Please use this identifier to cite or link to this item: http://sgc.anlis.gob.ar/handle/123456789/2129
Title: Pilot field trial of the EG95 vaccine against ovine cystic echinococcosis in Rio Negro, Argentina: 8 years of work
Authors: Larrieu, Edmundo 
Mujica, Guillermo 
Araya, Daniel 
Labanchi, Jose Luis 
Arezo, Marcos 
Herrero, Eduardo 
Santillan, Graciela 
Vizcaychipi, Katherina A. 
Uchiumi, Leonardo 
Salvitti, Juan Carlos 
Grizmado, Claudia 
Calabro, Arnoldo 
Talmon, Gabriel 
Sepulveda, Luis 
Galvan, Jose Maria 
Cabrera, Marta 
Seleiman, Marcos 
Crowley, Pablo 
Céspedes, Graciela 
García Cachau, Mariela 
Gino, Lilia 
Molina, Leonardo 
Daffner, Jose 
Gauci, Charles G 
Donadeu, Meritxell 
Lightowlers, Marshall W 
Keywords: Control;Equinococosis;Diagnóstico;Ovinos;Vacunación
Issue Date: Mar-2019
Journal: Acta tropica 
Abstract:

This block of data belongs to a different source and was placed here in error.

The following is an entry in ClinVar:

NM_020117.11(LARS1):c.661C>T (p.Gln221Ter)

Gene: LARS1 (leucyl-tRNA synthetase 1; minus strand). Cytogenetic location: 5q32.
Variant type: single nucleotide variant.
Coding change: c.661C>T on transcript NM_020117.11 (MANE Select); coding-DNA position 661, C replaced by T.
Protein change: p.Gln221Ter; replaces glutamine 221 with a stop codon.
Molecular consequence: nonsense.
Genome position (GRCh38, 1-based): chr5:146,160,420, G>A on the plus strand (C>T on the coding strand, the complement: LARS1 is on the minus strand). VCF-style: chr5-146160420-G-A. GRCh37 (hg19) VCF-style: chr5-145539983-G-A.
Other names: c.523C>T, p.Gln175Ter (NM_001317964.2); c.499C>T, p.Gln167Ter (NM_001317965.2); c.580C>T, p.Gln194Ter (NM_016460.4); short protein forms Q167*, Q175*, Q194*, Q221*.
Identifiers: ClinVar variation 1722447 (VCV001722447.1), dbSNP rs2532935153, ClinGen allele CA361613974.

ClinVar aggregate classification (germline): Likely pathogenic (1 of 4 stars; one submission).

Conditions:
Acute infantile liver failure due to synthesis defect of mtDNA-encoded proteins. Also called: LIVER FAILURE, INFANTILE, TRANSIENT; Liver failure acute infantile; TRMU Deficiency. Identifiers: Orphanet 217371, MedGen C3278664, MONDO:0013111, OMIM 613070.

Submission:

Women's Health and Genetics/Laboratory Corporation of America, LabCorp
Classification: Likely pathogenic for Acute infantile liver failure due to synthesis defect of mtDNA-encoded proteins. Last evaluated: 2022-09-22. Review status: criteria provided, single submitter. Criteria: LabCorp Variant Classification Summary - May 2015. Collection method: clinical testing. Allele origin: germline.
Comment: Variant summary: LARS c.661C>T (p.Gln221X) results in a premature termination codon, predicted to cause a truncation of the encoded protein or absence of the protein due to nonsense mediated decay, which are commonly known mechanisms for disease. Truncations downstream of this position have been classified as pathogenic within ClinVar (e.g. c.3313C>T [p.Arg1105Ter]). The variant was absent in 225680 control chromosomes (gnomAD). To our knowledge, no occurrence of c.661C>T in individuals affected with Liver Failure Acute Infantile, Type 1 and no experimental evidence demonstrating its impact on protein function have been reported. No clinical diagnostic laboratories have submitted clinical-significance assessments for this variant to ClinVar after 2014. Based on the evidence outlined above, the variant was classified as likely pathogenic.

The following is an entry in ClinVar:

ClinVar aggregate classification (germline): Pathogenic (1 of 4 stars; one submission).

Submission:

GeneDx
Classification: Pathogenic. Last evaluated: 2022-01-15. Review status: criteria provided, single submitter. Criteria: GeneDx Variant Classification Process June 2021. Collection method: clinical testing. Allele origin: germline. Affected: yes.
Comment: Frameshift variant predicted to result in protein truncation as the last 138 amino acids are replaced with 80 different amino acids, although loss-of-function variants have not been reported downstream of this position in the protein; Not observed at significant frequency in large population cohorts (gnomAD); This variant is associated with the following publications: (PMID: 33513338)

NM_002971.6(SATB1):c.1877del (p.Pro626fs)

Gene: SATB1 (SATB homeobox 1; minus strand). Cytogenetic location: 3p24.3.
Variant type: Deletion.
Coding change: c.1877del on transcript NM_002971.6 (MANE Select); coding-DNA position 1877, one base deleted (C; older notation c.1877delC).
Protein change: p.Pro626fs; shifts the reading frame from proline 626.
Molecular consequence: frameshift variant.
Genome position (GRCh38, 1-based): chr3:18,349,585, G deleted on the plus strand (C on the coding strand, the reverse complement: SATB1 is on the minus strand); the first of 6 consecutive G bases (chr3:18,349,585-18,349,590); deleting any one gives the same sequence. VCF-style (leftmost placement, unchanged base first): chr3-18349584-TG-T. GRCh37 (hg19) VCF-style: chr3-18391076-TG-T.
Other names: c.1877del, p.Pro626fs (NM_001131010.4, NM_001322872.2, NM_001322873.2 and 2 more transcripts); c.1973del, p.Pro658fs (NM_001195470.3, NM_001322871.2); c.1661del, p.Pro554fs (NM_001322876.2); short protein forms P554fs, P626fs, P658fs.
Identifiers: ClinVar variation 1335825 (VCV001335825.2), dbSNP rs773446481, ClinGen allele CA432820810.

Cystic echinococcosis (CE) is endemic in the Rio Negro province of Argentina. After 30 years of control using praziquantel in dogs the transmission rate to humans and sheep has decreased significantly, however transmission persists. The objective of the study was to assess the inclusion of the EG95 for sheep in the control program and to determine the vaccine's operative feasibility in field conditions. An intervention study was defined in Rio Negro Province in Argentina comprising, in total, an area of 5820 Km2. Lambs received two vaccinations with the EG95 vaccine followed by a single booster injection when the animals were 1-1.5 years of age. Vaccination of lambs born into one trial site was introduced and continued for 8 years. Evidence for Echinococcus granulosus transmission was monitored before and after vaccination by coproantigen ELISA in faecal samples of dog, purgation of dogs to detect E. granulosus worms, necropsy on adult sheep and by ultrasound screening in children of 6-14 years old. 29,323 doses of vaccine were applied between 2009 and 2017, which a vaccination coverage of 80.1%/85.7% (57.3% average for fully vaccinated). Before the introduction of the vaccine 56.3% of the 6-year-old sheep were infected with E. granulosus at necropsy and 84.2% of the farms had infected sheep; 4.3% of the dogs were positive for E. granulosus infection using the arecoline test, and with coproELISA 9.6% of dog fecal samples were positive and 20.3% of the farms had infected dog.After the vaccine was introduced, 21.6% of sheep older than 6 years were found to be infected at necropsy and 20.2% of the farms were found to be infected; in dogs, 4.5% were found positive for E. granulosus using arecoline purgation and with coproELISA 3.7% of samples were positive, with 8.9% of farms having a positive dog. In 2016 only one case of E. granulosus infection was diagnosed by US screening in a 6-14 years old child. Included in the analysis are discussions of difficulties experienced in the field which affected correct vaccine administration as well as social features and practices that may impact on echinococcosis control and the EG95 vaccination program in Rio Negro. Vaccination of sheep with the EG95 vaccine provides a valuable new tool which improves the effectiveness of CE control activities. Vaccination was effective even in a difficult, remote environment where only approximately half the lambs born into the communities were fully vaccinated.